I decided I needed to re-read this wonderful book. Reading it this second time I am struck less by the immediate story - the painful first love - as by the background story: the many years there were to mourn that first love. I am surprised the first time I did not get that so clearly. Here Elio is, for example, at the war memorial where he first (sort of) told Oliver he was interested in him:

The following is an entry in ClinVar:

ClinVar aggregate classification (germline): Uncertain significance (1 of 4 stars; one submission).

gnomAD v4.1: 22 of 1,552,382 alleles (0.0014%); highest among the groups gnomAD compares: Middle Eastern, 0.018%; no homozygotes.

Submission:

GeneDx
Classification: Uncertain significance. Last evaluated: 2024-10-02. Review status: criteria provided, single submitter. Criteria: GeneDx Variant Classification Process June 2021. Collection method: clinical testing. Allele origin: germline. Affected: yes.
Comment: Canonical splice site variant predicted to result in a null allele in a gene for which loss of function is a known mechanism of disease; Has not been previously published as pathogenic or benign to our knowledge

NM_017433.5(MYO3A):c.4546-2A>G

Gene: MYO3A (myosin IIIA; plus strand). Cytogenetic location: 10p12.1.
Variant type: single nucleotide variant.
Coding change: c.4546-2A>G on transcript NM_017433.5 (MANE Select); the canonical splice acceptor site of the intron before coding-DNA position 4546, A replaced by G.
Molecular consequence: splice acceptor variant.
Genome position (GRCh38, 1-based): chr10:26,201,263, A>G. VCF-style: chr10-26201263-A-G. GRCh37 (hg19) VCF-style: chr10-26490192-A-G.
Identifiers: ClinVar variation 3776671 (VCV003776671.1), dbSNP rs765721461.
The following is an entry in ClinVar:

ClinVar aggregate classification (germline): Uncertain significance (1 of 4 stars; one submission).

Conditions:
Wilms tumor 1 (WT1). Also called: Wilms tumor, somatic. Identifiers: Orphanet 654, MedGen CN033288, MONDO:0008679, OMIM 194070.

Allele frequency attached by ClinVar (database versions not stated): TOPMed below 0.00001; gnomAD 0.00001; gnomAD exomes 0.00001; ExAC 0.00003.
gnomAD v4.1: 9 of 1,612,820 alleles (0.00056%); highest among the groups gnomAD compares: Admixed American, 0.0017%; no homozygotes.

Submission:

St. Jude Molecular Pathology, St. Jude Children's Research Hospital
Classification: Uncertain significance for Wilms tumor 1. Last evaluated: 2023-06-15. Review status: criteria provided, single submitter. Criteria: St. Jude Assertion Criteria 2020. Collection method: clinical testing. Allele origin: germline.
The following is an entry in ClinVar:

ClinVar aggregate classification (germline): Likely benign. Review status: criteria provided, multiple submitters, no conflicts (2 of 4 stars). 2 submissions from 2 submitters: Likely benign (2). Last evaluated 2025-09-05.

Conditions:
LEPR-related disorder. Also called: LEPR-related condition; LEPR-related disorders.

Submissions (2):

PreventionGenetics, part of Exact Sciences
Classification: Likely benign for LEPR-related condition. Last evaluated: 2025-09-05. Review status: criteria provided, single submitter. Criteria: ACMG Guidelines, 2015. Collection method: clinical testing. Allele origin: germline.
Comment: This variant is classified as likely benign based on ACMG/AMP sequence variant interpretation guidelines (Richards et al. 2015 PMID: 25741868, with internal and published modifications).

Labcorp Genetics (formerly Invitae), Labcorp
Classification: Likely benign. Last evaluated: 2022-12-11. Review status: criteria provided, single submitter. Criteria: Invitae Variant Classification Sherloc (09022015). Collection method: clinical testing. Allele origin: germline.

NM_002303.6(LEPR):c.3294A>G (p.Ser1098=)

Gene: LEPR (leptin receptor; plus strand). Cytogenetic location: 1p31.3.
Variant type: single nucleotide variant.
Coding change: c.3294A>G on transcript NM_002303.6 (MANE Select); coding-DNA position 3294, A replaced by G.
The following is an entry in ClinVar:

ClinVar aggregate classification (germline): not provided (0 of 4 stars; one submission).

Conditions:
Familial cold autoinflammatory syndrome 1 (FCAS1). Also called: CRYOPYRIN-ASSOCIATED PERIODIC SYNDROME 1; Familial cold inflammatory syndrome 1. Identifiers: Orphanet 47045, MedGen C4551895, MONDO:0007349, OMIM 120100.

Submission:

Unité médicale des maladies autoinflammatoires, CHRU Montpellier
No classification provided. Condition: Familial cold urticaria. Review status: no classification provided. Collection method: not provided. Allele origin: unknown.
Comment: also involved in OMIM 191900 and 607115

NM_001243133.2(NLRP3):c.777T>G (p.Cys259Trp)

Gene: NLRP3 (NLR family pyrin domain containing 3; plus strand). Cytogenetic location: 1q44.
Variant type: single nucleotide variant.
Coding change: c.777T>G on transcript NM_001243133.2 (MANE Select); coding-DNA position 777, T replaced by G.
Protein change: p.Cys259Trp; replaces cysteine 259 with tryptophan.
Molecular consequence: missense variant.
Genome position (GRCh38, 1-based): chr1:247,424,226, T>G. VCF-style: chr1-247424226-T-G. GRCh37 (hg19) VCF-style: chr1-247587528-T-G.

I wondered how many people here still remembered the young men they’d lost on the Piave River. You’d have to be at least eighty years old today to have known them. And at least one hundred, if not more, to have been older than they were then. At one hundred, surely you must learn to overcome loss and grief – or do they hound you till the bitter end? At one hundred, siblings forget, sons forget, loved ones forget, no one remembers everything, even the most devastated forget to remember. . . In thirty or forty years, I’ll come back here and think back on a conversation I knew I’d never forget, much as I might want to someday. I’d come here with my wife, my children, show them the sights, point to the bay, the local caffes, Le Danzig, the Grand Hotel. Then I’d stand here and ask the statue and the straw-backed chairs and shaky wooden tables to remind me of someone called Oliver.